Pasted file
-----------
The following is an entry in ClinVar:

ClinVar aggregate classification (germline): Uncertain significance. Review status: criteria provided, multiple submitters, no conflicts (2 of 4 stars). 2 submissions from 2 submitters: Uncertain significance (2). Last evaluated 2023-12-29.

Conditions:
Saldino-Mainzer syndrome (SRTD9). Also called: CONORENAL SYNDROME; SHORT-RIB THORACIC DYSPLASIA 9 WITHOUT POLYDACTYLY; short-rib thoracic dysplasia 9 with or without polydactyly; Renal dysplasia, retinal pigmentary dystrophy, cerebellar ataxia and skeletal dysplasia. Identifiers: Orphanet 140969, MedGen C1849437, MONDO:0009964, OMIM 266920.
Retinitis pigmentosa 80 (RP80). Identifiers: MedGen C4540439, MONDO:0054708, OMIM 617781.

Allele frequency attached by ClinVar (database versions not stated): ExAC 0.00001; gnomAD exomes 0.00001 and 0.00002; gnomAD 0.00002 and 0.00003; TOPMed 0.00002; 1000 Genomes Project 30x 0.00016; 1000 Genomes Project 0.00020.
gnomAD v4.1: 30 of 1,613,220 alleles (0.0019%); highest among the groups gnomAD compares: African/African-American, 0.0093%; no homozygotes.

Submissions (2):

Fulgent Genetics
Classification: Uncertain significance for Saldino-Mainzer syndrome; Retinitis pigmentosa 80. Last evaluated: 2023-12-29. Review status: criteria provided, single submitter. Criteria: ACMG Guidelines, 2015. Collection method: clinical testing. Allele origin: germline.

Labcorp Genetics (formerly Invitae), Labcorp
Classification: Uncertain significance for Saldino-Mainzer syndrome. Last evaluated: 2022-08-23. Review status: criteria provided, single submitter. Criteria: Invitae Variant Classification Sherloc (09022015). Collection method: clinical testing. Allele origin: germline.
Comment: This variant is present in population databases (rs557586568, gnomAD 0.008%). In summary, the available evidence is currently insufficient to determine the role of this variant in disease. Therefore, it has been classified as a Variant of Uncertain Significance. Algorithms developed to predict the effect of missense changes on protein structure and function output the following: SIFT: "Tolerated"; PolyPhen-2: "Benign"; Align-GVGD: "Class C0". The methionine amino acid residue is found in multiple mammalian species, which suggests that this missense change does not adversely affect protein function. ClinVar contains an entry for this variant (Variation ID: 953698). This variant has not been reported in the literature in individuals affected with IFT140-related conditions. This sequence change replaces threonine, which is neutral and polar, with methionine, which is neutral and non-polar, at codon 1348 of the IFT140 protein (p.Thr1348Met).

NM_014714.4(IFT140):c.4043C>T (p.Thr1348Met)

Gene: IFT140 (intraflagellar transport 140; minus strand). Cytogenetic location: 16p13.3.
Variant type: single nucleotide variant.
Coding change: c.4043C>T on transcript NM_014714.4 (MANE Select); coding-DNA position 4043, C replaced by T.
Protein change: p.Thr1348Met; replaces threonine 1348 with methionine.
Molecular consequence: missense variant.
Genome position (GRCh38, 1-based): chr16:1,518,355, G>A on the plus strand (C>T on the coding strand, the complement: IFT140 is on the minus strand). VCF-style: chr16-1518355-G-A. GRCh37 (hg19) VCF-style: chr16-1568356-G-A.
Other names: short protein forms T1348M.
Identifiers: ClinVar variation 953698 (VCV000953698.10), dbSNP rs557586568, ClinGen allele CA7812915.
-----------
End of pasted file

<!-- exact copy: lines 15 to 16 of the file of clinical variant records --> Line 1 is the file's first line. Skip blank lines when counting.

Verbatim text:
Gene: IFT140 (intraflagellar transport 140; minus strand). Cytogenetic location: 16p13.3.
Variant type: single nucleotide variant.